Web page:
New Netherland, if It Had Survived
What if New York had somehow managed to remain New Amsterdam?
From a young age, Frank was fascinated by maps and atlases, and the stories they contained. Finding his birthplace on the map in the endpapers of Tolkien's Lord of the Rings only increased his interest in the mystery and message of maps.
While pursuing a career in journalism, Frank started a blog called Strange Maps, as a repository for the weird and wonderful cartography he found hidden in books, posing as everyday objects and (of course) floating around the Internet.
"Each map tells a story, but the stories told by your standard atlas for school or reference are limited and literal: they show only the most practical side of the world, its geography and its political divisions. Strange Maps aims to collect and comment on maps that do everything but that - maps that show the world from a different angle".
A remit that wide allows for a steady, varied diet of maps: Frank has been writing about strange maps since 2006, published a book on the subject in 2009 and joined Big Think in 2010. Readers send in new material daily, and he keeps bumping in to cartography that is delightfully obscure, amazingly beautiful, shockingly partisan, and more.
New Amsterdam never gave way to New York. The Dutch kept the whole of their North American colony out of the hands of the perfidious English, in fact. New Netherland today constitutes a thriving Republic stretching from the Atlantic coast to Québec, dividing New England from the rest of the United States.
This Republik van Nieuw Nederland is the brainchild of Paul Burgess, who’s been fleshing out its allohistorical details since his mid-20s – he’s even devised a pretty cool flag for the Republic, not to mention an anthem (‘Onze Patrie’ – ‘Our Fatherland’), names for the baseball teams in the Knickerbocker League, a list of the best places to smuggle goods across the border to the US and even call letters for New Netherland radio stations. And, of course, this map.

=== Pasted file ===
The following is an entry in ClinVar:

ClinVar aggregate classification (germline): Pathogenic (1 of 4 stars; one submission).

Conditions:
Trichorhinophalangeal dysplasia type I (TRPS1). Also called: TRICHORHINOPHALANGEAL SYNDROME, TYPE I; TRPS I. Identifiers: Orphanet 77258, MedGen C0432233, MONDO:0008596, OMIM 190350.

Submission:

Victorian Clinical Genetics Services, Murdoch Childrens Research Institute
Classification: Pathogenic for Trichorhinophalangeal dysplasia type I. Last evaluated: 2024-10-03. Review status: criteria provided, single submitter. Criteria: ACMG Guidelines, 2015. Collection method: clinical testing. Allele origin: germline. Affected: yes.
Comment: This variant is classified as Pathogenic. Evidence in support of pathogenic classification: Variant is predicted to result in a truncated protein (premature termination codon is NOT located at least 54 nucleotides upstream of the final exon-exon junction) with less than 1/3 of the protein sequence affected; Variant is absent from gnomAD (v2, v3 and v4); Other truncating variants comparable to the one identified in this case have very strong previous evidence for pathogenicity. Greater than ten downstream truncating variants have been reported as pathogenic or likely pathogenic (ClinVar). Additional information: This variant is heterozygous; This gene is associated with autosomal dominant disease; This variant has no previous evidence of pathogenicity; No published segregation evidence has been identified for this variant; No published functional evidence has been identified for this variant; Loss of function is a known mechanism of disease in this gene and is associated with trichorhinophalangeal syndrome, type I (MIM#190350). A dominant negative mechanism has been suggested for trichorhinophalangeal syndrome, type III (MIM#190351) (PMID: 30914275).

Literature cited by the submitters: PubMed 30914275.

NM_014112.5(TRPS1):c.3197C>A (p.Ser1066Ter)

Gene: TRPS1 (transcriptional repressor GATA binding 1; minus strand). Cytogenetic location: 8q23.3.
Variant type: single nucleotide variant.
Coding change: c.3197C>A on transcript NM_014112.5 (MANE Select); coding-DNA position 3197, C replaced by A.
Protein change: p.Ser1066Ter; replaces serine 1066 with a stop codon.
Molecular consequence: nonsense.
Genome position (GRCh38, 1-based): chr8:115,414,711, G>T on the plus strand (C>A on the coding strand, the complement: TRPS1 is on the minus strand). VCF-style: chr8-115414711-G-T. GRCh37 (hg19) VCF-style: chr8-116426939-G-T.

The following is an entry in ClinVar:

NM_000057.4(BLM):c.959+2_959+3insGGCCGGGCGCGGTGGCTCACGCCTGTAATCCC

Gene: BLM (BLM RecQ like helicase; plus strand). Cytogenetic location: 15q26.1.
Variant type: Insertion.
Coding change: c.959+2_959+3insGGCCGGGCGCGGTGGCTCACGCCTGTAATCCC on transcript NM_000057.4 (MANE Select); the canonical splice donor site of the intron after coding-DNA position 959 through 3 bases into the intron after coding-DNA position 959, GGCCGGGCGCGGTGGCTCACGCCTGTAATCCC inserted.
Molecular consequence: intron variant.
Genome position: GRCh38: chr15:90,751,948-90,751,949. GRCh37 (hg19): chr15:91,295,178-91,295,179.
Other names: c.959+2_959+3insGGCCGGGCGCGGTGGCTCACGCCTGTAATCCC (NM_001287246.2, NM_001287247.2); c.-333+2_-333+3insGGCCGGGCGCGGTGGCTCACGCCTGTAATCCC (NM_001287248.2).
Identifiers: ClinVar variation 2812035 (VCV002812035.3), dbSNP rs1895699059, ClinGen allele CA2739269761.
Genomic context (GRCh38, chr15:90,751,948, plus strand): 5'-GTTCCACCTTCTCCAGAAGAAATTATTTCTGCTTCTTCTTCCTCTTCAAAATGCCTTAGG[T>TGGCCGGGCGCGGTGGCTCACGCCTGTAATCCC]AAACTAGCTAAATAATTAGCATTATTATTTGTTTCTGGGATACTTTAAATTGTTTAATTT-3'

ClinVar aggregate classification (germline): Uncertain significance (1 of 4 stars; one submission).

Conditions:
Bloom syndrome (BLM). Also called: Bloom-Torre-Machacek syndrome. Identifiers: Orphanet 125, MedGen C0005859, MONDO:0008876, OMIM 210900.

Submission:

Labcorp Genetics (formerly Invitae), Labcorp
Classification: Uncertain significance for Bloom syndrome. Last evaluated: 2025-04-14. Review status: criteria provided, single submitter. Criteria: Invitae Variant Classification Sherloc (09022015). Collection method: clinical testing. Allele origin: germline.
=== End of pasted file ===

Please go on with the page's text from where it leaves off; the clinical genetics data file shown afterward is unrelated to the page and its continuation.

Mr Burgess’ fictional country has its origins in a PoD (Point of Divergence) in the year 1638, when not the irascible Willem Kieft, but the level-headed David Pietersen de Vries is appointed Director-General of the colony. De Vries pushes for colonisation, good relations with the Five Nations tribes, self-government and expansion and consolidation of the borders.
New Netherland achieved independence in 1798, after the ‘old’ Netherlands were overrun by the French. Philip Schuyler, the last Director-General of the colony, became the first Prime Minister of the independent Republic. Influential successors were PMs Maarten van Buren (1820-1856), and the Roosevelts: Theodore (1897-1919), Franklin D. (1930-1945) and Quentin (1948-1965), Theodore’s son.
The Landdag (Parliament) is comprised of the lower House of Burghers and the higher House of Peers. According to the 1980 census, New Netherland measures 71,288 square miles, counts 31,2 million inhabitants and is divided in 13 provinces, one city (New Amsterdam) and one freeport (Philadelphia). Most populous city is the capital, New Amsterdam (7 million). About 85% of the New Netherlanders speak Dutch, 9% English (mainly in Philadelphia, New Haven, Hartford and eastern parts of Vermont and Long Island) and 6% one of the Iroquois languages. This excludes the rather more complicated situation on the New Netherland Antilles. The provinces and their capital cities are (English names in between brackets):
• Adirondacken (Adirondacks), capital Plattsburgh
• Antillen (Antilles), capital Willemstad
• Bergen, capital Amboy
• Kaatskillen (Catskills), capital Wiltwyck
• Zwaanendael (Delaware), capital New Amstel
• Erie, capital Buffalo
• Genesee, capital Irondequoit
• Hudson, capital Fort Orange
• Iroquois, capital Onondaga
• Nassouwen (Nassau), capital Heemstede
• Nieuw-Haven (New Haven), capital New Haven
• Oranje (Orange), capital Fort-Nassau
• Vermont, capital Burlington
With thanks to Mr Burgess, for providing a higher-resolution map than the one on his blog (please scroll down).
Strange Maps #243
Got a strange map? Let me know at email@example.com.
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